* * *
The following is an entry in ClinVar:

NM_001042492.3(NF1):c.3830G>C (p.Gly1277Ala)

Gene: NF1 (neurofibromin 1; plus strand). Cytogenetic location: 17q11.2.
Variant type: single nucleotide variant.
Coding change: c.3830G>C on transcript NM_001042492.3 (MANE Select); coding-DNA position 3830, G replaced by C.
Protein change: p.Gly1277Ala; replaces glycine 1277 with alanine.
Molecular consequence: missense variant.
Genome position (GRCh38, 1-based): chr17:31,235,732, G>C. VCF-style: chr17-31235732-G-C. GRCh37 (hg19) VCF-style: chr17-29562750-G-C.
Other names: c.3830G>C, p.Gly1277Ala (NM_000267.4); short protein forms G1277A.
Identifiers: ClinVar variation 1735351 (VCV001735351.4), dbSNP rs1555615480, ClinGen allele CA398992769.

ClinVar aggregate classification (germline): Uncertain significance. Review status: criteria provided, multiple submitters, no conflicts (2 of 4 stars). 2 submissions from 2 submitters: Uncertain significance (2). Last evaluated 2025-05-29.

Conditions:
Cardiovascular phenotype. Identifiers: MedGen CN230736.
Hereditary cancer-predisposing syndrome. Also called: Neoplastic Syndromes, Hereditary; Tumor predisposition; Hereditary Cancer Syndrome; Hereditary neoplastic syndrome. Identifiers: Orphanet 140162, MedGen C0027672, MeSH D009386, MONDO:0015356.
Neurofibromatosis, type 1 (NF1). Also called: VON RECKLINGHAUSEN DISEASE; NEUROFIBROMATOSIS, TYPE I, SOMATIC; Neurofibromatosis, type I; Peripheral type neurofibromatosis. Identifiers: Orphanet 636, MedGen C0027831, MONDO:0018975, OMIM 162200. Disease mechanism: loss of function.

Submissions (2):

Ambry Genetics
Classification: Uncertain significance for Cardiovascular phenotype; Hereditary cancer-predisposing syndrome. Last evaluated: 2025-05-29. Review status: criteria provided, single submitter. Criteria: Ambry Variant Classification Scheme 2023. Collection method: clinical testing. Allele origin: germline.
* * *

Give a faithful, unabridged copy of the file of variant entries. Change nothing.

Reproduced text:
The following is an entry in ClinVar:

NM_001042492.3(NF1):c.3830G>C (p.Gly1277Ala)

Gene: NF1 (neurofibromin 1; plus strand). Cytogenetic location: 17q11.2.
Variant type: single nucleotide variant.
Coding change: c.3830G>C on transcript NM_001042492.3 (MANE Select); coding-DNA position 3830, G replaced by C.
Protein change: p.Gly1277Ala; replaces glycine 1277 with alanine.
Molecular consequence: missense variant.
Genome position (GRCh38, 1-based): chr17:31,235,732, G>C. VCF-style: chr17-31235732-G-C. GRCh37 (hg19) VCF-style: chr17-29562750-G-C.
Other names: c.3830G>C, p.Gly1277Ala (NM_000267.4); short protein forms G1277A.
Identifiers: ClinVar variation 1735351 (VCV001735351.4), dbSNP rs1555615480, ClinGen allele CA398992769.

ClinVar aggregate classification (germline): Uncertain significance. Review status: criteria provided, multiple submitters, no conflicts (2 of 4 stars). 2 submissions from 2 submitters: Uncertain significance (2). Last evaluated 2025-05-29.

Conditions:
Cardiovascular phenotype. Identifiers: MedGen CN230736.
Hereditary cancer-predisposing syndrome. Also called: Neoplastic Syndromes, Hereditary; Tumor predisposition; Hereditary Cancer Syndrome; Hereditary neoplastic syndrome. Identifiers: Orphanet 140162, MedGen C0027672, MeSH D009386, MONDO:0015356.
Neurofibromatosis, type 1 (NF1). Also called: VON RECKLINGHAUSEN DISEASE; NEUROFIBROMATOSIS, TYPE I, SOMATIC; Neurofibromatosis, type I; Peripheral type neurofibromatosis. Identifiers: Orphanet 636, MedGen C0027831, MONDO:0018975, OMIM 162200. Disease mechanism: loss of function.

Submissions (2):

Ambry Genetics
Classification: Uncertain significance for Cardiovascular phenotype; Hereditary cancer-predisposing syndrome. Last evaluated: 2025-05-29. Review status: criteria provided, single submitter. Criteria: Ambry Variant Classification Scheme 2023. Collection method: clinical testing. Allele origin: germline.